One day I got a call from one of my friend and he said to me that he is facing difficulties while setting up AlertManager with Prometheus. Then, I observed that most of the people face such issues while establishing a connection between AlertManager and receiver such as E-mail, Slack etc.
From there, I got motivation for writing this blog so AlertManager setup with Prometheus will be a piece of cake for everyone.
If you are new to AlertManager I would suggest you go through with our Prometheus blog.
What Actually AlertManager Is?
AlertManager is used to handle alerts for client applications (like Prometheus). It also takes care of alerts deduplicating, grouping and then routes them to different receivers such as E-mail, Slack, Pager Duty.
In this blog, we will only discuss on Slack and E-mail receivers.
AlertManager can be configured via command-line flags and configuration file. While command line flags configure system parameters for AlertManager, the configuration file defines inhibition rules, notification routing, and notification receivers.
Here is a basic architecture of AlertManager with Prometheus.
This is how Prometheus architecture works:-
- If you see in the above picture Prometheus is scraping the metrics from its client application(exporters).
- When the alert is generated then it pushes it to the AlertManager, later AlertManager validates the alerts groups on the basis of labels.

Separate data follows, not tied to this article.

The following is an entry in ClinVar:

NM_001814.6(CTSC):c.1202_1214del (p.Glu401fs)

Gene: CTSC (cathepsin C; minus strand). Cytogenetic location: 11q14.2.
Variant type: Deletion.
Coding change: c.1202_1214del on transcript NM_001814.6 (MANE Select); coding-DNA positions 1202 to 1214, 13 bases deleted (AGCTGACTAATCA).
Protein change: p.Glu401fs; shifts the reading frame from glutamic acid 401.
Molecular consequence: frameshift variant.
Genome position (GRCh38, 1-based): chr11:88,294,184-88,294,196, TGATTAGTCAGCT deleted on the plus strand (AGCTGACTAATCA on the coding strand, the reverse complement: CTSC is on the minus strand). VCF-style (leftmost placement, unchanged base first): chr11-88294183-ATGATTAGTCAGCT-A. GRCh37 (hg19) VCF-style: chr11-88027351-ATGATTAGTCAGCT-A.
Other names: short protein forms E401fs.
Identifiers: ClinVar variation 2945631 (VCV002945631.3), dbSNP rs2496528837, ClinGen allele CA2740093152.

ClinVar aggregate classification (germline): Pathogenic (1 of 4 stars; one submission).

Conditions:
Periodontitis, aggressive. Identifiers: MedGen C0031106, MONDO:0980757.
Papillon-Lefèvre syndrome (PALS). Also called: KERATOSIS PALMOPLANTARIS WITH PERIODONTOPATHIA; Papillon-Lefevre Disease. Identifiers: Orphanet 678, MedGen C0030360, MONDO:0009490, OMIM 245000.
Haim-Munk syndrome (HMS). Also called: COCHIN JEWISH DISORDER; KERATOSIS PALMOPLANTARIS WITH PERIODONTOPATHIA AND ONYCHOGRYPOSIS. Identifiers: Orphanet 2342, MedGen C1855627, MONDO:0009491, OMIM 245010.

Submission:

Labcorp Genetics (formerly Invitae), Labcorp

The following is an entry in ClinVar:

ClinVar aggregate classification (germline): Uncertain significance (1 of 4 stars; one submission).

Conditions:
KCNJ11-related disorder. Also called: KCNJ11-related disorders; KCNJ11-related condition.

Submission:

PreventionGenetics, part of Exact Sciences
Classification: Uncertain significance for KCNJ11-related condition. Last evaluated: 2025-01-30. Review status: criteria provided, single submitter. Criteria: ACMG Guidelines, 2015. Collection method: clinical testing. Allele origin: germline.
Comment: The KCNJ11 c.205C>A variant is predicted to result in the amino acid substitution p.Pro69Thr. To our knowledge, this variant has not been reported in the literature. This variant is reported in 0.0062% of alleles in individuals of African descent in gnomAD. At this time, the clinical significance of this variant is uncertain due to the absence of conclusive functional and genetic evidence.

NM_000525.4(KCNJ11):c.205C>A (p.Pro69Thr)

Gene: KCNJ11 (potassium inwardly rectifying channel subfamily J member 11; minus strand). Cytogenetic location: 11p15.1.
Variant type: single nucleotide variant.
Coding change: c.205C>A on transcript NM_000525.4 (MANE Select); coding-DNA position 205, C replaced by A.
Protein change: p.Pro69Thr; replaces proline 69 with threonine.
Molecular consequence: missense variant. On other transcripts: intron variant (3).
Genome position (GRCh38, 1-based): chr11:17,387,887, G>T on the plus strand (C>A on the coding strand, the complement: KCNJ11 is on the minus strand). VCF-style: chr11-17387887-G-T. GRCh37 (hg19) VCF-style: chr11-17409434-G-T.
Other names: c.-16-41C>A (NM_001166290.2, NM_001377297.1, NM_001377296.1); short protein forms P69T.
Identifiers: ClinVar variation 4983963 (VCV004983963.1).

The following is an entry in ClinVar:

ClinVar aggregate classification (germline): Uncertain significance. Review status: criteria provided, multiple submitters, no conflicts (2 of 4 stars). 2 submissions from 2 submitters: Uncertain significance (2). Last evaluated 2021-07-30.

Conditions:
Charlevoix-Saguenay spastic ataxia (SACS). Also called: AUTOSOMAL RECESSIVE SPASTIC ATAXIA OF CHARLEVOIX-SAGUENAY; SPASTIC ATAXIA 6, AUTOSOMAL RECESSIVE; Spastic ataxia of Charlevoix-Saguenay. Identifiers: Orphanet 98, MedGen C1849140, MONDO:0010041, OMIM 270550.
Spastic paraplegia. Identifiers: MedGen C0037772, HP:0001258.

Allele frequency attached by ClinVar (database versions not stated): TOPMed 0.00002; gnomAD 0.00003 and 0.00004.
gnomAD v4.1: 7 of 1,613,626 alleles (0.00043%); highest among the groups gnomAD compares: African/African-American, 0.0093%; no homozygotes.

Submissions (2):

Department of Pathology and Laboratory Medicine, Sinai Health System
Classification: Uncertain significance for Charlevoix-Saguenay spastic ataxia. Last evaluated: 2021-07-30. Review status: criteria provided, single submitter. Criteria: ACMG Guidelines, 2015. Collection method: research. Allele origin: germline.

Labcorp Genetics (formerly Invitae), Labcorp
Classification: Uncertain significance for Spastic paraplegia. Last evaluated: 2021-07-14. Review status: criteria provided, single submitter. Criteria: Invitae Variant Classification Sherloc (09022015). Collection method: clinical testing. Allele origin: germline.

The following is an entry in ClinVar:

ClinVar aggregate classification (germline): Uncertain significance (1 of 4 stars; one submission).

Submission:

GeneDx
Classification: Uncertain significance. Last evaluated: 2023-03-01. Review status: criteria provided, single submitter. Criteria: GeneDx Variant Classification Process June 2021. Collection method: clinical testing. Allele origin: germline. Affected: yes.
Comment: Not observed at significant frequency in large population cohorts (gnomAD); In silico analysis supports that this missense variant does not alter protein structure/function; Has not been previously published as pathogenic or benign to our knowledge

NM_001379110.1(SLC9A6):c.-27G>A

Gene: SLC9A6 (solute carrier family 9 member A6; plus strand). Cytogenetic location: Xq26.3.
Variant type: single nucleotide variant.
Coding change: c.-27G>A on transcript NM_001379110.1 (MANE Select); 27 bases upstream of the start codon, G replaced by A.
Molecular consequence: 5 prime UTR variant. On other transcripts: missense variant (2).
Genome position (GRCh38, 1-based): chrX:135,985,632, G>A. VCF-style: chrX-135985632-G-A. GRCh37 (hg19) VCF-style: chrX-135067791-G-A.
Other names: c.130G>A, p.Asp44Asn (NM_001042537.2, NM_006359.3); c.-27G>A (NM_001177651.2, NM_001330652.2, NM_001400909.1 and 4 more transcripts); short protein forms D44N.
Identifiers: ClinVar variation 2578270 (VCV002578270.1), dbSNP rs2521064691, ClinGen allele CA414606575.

- and then forward it to the receivers like Email or Slack.
If you want to use a single AlertManager for multiple Prometheus server you can also do that. Then architecture will look like this:-
Installation part of AlertManager is not a fancy thing, we just simply need to download the latest binary of AlertManager from here.
$ cd /opt/ $ wget https://github.com/prometheus/alertmanager/releases/download/v0.11.0/alertmanager-0.11.0.linux-amd64.tar.gz
After downloading, let’s extract the files.
$ tar -xvzf alertmanager-0.11.0.linux-amd64.tar.gz
So we can start AlertManager from here as well but it is always a good practice to follow Linux directory structure.
$ mv alertmanager-0.11.0.linux-amd64/alertmanager /usr/local/bin/
Once the tar file is extracted and binary file is placed at the right location then the configuration part will come. Although AlertManager extracted directory contains the configuration file as well but it is not of our use. So we will create our own configuration. Let’s start by creating a directory for configuration.
$ mkdir /etc/alertmanager/
Then the configuration file will take place.
$ vim /etc/alertmanager/alertmanager.yml
The configuration file for Slack will look like this:-